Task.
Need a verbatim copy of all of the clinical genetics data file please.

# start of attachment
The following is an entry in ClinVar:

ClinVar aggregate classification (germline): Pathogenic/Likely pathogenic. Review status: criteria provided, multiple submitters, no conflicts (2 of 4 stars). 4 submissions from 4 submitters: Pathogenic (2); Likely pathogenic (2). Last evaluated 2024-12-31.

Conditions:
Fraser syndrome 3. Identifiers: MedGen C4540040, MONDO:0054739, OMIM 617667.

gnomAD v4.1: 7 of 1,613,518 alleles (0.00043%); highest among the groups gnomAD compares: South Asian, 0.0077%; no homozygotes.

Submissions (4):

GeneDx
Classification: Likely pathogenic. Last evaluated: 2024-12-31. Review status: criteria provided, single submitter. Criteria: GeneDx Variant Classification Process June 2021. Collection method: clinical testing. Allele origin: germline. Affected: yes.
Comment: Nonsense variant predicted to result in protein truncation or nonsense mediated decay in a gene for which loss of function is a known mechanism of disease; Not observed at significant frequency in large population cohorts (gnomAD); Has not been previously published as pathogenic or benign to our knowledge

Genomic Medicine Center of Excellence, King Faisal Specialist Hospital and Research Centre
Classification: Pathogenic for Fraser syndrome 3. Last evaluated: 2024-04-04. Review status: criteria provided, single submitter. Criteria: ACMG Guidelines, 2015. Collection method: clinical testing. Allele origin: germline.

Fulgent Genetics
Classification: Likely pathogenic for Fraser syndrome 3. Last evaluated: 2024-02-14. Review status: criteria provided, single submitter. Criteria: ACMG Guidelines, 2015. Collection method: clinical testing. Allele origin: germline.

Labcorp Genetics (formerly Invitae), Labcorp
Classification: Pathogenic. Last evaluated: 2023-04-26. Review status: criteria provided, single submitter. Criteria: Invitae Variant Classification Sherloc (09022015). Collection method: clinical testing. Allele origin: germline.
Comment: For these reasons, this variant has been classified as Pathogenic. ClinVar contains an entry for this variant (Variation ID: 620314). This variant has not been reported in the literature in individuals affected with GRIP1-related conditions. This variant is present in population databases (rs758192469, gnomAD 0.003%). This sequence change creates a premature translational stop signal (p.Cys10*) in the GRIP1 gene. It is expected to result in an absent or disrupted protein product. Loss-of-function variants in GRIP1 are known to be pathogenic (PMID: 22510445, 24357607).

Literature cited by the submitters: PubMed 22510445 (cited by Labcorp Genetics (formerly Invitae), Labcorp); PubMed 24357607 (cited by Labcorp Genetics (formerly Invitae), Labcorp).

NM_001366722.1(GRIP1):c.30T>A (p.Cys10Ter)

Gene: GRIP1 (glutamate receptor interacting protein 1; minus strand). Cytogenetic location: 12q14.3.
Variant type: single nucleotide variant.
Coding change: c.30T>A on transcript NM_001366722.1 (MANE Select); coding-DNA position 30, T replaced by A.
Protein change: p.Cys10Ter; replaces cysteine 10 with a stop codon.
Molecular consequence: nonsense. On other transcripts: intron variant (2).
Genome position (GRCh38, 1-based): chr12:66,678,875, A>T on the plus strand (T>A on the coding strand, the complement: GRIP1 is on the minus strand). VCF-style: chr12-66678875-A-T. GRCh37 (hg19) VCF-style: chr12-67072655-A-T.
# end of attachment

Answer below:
The following is an entry in ClinVar:

ClinVar aggregate classification (germline): Pathogenic/Likely pathogenic. Review status: criteria provided, multiple submitters, no conflicts (2 of 4 stars). 4 submissions from 4 submitters: Pathogenic (2); Likely pathogenic (2). Last evaluated 2024-12-31.

Conditions:
Fraser syndrome 3. Identifiers: MedGen C4540040, MONDO:0054739, OMIM 617667.

gnomAD v4.1: 7 of 1,613,518 alleles (0.00043%); highest among the groups gnomAD compares: South Asian, 0.0077%; no homozygotes.

Submissions (4):

GeneDx
Classification: Likely pathogenic. Last evaluated: 2024-12-31. Review status: criteria provided, single submitter. Criteria: GeneDx Variant Classification Process June 2021. Collection method: clinical testing. Allele origin: germline. Affected: yes.
Comment: Nonsense variant predicted to result in protein truncation or nonsense mediated decay in a gene for which loss of function is a known mechanism of disease; Not observed at significant frequency in large population cohorts (gnomAD); Has not been previously published as pathogenic or benign to our knowledge

Genomic Medicine Center of Excellence, King Faisal Specialist Hospital and Research Centre
Classification: Pathogenic for Fraser syndrome 3. Last evaluated: 2024-04-04. Review status: criteria provided, single submitter. Criteria: ACMG Guidelines, 2015. Collection method: clinical testing. Allele origin: germline.

Fulgent Genetics
Classification: Likely pathogenic for Fraser syndrome 3. Last evaluated: 2024-02-14. Review status: criteria provided, single submitter. Criteria: ACMG Guidelines, 2015. Collection method: clinical testing. Allele origin: germline.

Labcorp Genetics (formerly Invitae), Labcorp
Classification: Pathogenic. Last evaluated: 2023-04-26. Review status: criteria provided, single submitter. Criteria: Invitae Variant Classification Sherloc (09022015). Collection method: clinical testing. Allele origin: germline.
Comment: For these reasons, this variant has been classified as Pathogenic. ClinVar contains an entry for this variant (Variation ID: 620314). This variant has not been reported in the literature in individuals affected with GRIP1-related conditions. This variant is present in population databases (rs758192469, gnomAD 0.003%). This sequence change creates a premature translational stop signal (p.Cys10*) in the GRIP1 gene. It is expected to result in an absent or disrupted protein product. Loss-of-function variants in GRIP1 are known to be pathogenic (PMID: 22510445, 24357607).

Literature cited by the submitters: PubMed 22510445 (cited by Labcorp Genetics (formerly Invitae), Labcorp); PubMed 24357607 (cited by Labcorp Genetics (formerly Invitae), Labcorp).

NM_001366722.1(GRIP1):c.30T>A (p.Cys10Ter)

Gene: GRIP1 (glutamate receptor interacting protein 1; minus strand). Cytogenetic location: 12q14.3.
Variant type: single nucleotide variant.
Coding change: c.30T>A on transcript NM_001366722.1 (MANE Select); coding-DNA position 30, T replaced by A.
Protein change: p.Cys10Ter; replaces cysteine 10 with a stop codon.
Molecular consequence: nonsense. On other transcripts: intron variant (2).
Genome position (GRCh38, 1-based): chr12:66,678,875, A>T on the plus strand (T>A on the coding strand, the complement: GRIP1 is on the minus strand). VCF-style: chr12-66678875-A-T. GRCh37 (hg19) VCF-style: chr12-67072655-A-T.